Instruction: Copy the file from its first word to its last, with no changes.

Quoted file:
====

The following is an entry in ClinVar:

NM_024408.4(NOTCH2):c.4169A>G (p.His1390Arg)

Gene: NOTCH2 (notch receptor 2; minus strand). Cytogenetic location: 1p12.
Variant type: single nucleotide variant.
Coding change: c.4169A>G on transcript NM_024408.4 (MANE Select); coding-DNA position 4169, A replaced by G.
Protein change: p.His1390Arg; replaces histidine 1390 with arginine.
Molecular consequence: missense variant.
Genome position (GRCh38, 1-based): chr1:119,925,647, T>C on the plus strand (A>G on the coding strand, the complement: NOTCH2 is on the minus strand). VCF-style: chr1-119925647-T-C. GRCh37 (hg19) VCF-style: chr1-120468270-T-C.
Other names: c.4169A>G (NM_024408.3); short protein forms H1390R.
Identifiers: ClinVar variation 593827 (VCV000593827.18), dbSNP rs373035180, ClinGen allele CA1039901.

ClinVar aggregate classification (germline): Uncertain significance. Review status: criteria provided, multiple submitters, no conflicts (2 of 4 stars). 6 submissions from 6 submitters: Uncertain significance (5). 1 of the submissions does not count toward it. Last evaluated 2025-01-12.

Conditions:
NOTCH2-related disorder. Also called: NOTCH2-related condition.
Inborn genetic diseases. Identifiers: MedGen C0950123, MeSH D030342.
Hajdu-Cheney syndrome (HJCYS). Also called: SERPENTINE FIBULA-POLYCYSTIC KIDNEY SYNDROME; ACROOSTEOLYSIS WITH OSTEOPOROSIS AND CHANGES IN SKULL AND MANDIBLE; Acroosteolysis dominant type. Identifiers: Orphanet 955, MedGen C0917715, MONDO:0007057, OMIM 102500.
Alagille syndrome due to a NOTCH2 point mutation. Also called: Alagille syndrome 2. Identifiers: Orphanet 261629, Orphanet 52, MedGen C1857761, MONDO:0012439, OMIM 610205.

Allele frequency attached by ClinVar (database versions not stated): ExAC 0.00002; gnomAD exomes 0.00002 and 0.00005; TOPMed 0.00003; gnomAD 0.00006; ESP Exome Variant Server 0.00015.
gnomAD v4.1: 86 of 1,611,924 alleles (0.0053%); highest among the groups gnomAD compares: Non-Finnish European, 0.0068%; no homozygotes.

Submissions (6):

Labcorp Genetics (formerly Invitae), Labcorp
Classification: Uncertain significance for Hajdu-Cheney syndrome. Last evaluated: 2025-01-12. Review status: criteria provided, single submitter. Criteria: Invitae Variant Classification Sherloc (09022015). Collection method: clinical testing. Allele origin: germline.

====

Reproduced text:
The following is an entry in ClinVar:

NM_024408.4(NOTCH2):c.4169A>G (p.His1390Arg)

Gene: NOTCH2 (notch receptor 2; minus strand). Cytogenetic location: 1p12.
Variant type: single nucleotide variant.
Coding change: c.4169A>G on transcript NM_024408.4 (MANE Select); coding-DNA position 4169, A replaced by G.
Protein change: p.His1390Arg; replaces histidine 1390 with arginine.
Molecular consequence: missense variant.
Genome position (GRCh38, 1-based): chr1:119,925,647, T>C on the plus strand (A>G on the coding strand, the complement: NOTCH2 is on the minus strand). VCF-style: chr1-119925647-T-C. GRCh37 (hg19) VCF-style: chr1-120468270-T-C.
Other names: c.4169A>G (NM_024408.3); short protein forms H1390R.
Identifiers: ClinVar variation 593827 (VCV000593827.18), dbSNP rs373035180, ClinGen allele CA1039901.

ClinVar aggregate classification (germline): Uncertain significance. Review status: criteria provided, multiple submitters, no conflicts (2 of 4 stars). 6 submissions from 6 submitters: Uncertain significance (5). 1 of the submissions does not count toward it. Last evaluated 2025-01-12.

Conditions:
NOTCH2-related disorder. Also called: NOTCH2-related condition.
Inborn genetic diseases. Identifiers: MedGen C0950123, MeSH D030342.
Hajdu-Cheney syndrome (HJCYS). Also called: SERPENTINE FIBULA-POLYCYSTIC KIDNEY SYNDROME; ACROOSTEOLYSIS WITH OSTEOPOROSIS AND CHANGES IN SKULL AND MANDIBLE; Acroosteolysis dominant type. Identifiers: Orphanet 955, MedGen C0917715, MONDO:0007057, OMIM 102500.
Alagille syndrome due to a NOTCH2 point mutation. Also called: Alagille syndrome 2. Identifiers: Orphanet 261629, Orphanet 52, MedGen C1857761, MONDO:0012439, OMIM 610205.

Allele frequency attached by ClinVar (database versions not stated): ExAC 0.00002; gnomAD exomes 0.00002 and 0.00005; TOPMed 0.00003; gnomAD 0.00006; ESP Exome Variant Server 0.00015.
gnomAD v4.1: 86 of 1,611,924 alleles (0.0053%); highest among the groups gnomAD compares: Non-Finnish European, 0.0068%; no homozygotes.

Submissions (6):

Labcorp Genetics (formerly Invitae), Labcorp
Classification: Uncertain significance for Hajdu-Cheney syndrome. Last evaluated: 2025-01-12. Review status: criteria provided, single submitter. Criteria: Invitae Variant Classification Sherloc (09022015). Collection method: clinical testing. Allele origin: germline.